Christopher Smith, co-director of the Manchester Food Research Center and professor at Chester University, insists the toast -- always white -- should be cooled for 10 minutes in a well-ventilated room after being heated for 1 minute at 428 degrees Fahrenheit, The Daily Telegraph reported Friday.
The toast should then be spread with 0.25 ounces of lightly salted butter, and then -- finally -- 0.39 ounces of fine-cut marmalade should be administered evenly.
Smith's rigorous research has left some food experts baffled.
Food writer Rose Prince said: "I simply do not get the cold toast preference. The mix of tart but sweet orange jelly and melting butter on toast is one of the happiest unions in the history of breakfast, and there's a high fragrance factor when the toast is warm."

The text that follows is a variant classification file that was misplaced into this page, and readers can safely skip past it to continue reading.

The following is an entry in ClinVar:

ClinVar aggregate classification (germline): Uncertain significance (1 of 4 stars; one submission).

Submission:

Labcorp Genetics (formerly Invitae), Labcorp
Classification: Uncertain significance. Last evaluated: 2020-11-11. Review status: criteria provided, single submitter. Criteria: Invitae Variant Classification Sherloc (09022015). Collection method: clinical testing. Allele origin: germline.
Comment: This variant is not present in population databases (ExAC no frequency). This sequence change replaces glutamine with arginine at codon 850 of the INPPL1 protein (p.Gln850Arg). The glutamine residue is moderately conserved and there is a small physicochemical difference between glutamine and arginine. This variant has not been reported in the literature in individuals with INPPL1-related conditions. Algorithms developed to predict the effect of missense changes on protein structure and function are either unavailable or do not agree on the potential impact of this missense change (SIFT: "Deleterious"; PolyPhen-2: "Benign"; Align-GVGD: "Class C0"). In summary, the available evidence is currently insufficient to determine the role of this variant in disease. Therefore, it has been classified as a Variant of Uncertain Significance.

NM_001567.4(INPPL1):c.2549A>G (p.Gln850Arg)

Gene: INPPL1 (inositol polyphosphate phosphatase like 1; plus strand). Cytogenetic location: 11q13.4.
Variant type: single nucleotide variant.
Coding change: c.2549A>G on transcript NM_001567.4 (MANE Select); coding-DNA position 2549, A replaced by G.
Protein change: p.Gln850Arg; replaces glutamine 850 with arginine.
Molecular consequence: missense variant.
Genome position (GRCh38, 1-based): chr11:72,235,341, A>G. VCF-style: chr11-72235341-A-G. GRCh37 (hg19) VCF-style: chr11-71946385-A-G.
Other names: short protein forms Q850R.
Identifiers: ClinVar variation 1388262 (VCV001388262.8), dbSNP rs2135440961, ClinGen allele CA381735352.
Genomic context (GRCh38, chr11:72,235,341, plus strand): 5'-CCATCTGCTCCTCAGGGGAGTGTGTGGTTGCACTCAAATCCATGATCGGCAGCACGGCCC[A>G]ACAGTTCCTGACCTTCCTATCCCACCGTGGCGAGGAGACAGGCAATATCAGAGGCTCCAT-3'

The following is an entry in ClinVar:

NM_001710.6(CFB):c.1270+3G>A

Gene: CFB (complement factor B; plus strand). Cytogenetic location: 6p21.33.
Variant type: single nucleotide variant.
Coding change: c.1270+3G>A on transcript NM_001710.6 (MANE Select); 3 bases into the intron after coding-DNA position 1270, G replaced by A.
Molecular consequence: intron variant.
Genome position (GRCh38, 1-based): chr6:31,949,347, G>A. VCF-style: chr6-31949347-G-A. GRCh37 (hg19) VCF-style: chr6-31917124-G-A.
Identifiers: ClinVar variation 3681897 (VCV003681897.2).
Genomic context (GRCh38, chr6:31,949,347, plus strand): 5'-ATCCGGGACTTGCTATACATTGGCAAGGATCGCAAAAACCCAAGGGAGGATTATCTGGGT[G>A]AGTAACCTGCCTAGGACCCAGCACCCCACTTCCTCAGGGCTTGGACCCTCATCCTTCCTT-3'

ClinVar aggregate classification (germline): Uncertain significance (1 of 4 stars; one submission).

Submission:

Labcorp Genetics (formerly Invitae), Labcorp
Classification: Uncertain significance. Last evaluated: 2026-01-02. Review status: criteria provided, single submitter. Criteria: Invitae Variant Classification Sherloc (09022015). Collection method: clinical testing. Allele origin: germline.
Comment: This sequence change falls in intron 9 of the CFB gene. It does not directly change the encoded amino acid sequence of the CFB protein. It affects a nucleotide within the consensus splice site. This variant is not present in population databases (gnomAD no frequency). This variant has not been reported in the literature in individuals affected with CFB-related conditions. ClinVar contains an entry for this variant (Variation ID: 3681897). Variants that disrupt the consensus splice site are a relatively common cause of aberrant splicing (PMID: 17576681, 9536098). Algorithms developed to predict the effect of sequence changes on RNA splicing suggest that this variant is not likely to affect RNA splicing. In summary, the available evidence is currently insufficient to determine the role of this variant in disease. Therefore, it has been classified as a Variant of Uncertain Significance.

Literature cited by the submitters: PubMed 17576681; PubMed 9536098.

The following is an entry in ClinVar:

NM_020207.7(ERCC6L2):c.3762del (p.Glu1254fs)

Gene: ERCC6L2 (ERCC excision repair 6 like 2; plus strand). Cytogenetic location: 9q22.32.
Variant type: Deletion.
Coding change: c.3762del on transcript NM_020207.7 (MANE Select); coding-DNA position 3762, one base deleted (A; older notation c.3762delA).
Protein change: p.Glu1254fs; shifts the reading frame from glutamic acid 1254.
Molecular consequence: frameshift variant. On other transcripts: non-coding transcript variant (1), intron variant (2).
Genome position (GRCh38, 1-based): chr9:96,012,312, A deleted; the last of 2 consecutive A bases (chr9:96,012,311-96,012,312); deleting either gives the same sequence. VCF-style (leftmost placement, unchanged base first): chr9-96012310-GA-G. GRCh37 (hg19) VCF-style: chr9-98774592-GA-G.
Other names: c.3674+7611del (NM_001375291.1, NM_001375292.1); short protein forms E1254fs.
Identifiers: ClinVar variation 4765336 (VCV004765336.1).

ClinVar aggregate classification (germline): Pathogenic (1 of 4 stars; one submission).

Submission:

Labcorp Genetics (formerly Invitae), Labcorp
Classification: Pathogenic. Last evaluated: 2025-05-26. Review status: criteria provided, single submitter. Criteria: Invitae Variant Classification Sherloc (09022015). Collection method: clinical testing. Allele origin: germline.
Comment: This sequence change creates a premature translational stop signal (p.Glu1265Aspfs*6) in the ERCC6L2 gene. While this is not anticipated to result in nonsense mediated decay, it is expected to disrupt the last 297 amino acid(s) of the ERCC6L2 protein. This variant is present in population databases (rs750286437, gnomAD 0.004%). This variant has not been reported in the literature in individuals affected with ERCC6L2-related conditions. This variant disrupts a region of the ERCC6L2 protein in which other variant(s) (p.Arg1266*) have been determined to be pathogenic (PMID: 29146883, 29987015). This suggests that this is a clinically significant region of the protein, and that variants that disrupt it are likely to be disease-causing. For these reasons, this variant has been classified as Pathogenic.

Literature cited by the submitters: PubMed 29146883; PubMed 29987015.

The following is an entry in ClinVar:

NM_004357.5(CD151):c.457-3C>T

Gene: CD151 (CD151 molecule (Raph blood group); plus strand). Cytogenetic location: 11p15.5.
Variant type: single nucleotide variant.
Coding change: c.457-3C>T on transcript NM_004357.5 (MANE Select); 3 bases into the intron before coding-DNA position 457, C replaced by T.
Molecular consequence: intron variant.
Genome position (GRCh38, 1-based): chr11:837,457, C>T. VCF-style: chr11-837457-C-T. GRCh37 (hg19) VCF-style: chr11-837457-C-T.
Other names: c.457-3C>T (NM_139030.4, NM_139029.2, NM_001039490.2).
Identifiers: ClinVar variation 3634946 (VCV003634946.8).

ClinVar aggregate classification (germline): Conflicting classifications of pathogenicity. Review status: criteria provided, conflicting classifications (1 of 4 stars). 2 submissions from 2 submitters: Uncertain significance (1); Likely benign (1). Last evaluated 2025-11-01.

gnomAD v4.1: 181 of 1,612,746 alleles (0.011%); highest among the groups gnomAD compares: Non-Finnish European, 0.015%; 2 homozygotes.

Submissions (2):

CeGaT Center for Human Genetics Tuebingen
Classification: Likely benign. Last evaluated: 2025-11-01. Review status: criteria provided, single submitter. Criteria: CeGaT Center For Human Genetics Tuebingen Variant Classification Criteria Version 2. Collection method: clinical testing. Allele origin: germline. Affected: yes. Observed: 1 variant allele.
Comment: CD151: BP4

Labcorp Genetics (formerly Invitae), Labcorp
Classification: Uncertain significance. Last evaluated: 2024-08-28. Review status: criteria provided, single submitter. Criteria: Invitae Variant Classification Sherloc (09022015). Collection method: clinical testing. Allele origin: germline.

Susie Kensett, who runs Susie's Preserves, said, "If you are quick enough to get the butter and then the marmalade on the toast so that it is still warm when you eat it, so much the better.
"I suppose, however, we should celebrate the fact that academics think marmalade is worthy of serious study."